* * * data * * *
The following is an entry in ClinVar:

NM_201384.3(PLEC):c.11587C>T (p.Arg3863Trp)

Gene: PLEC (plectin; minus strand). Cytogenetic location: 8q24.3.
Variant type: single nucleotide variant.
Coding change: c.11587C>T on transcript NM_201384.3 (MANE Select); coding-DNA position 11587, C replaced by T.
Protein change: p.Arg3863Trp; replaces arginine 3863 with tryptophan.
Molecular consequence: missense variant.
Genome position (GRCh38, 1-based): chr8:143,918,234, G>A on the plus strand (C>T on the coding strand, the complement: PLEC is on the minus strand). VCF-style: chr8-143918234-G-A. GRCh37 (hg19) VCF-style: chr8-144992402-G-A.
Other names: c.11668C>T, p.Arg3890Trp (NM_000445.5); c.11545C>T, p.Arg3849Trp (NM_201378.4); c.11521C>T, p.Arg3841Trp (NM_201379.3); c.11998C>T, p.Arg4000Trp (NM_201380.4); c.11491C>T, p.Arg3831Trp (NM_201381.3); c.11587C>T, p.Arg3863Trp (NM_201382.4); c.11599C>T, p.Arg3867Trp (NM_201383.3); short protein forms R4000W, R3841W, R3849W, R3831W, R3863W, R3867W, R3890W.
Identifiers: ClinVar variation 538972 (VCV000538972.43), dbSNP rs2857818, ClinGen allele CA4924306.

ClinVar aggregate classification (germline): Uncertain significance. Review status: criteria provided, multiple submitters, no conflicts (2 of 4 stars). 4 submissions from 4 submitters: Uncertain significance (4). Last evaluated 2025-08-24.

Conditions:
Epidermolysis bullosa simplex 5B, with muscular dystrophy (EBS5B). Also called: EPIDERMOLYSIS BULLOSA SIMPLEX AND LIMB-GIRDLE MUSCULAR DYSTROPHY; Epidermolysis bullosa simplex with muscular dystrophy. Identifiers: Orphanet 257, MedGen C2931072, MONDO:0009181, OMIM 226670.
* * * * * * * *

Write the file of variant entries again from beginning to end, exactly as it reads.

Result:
The following is an entry in ClinVar:

NM_201384.3(PLEC):c.11587C>T (p.Arg3863Trp)

Gene: PLEC (plectin; minus strand). Cytogenetic location: 8q24.3.
Variant type: single nucleotide variant.
Coding change: c.11587C>T on transcript NM_201384.3 (MANE Select); coding-DNA position 11587, C replaced by T.
Protein change: p.Arg3863Trp; replaces arginine 3863 with tryptophan.
Molecular consequence: missense variant.
Genome position (GRCh38, 1-based): chr8:143,918,234, G>A on the plus strand (C>T on the coding strand, the complement: PLEC is on the minus strand). VCF-style: chr8-143918234-G-A. GRCh37 (hg19) VCF-style: chr8-144992402-G-A.
Other names: c.11668C>T, p.Arg3890Trp (NM_000445.5); c.11545C>T, p.Arg3849Trp (NM_201378.4); c.11521C>T, p.Arg3841Trp (NM_201379.3); c.11998C>T, p.Arg4000Trp (NM_201380.4); c.11491C>T, p.Arg3831Trp (NM_201381.3); c.11587C>T, p.Arg3863Trp (NM_201382.4); c.11599C>T, p.Arg3867Trp (NM_201383.3); short protein forms R4000W, R3841W, R3849W, R3831W, R3863W, R3867W, R3890W.
Identifiers: ClinVar variation 538972 (VCV000538972.43), dbSNP rs2857818, ClinGen allele CA4924306.

ClinVar aggregate classification (germline): Uncertain significance. Review status: criteria provided, multiple submitters, no conflicts (2 of 4 stars). 4 submissions from 4 submitters: Uncertain significance (4). Last evaluated 2025-08-24.

Conditions:
Epidermolysis bullosa simplex 5B, with muscular dystrophy (EBS5B). Also called: EPIDERMOLYSIS BULLOSA SIMPLEX AND LIMB-GIRDLE MUSCULAR DYSTROPHY; Epidermolysis bullosa simplex with muscular dystrophy. Identifiers: Orphanet 257, MedGen C2931072, MONDO:0009181, OMIM 226670.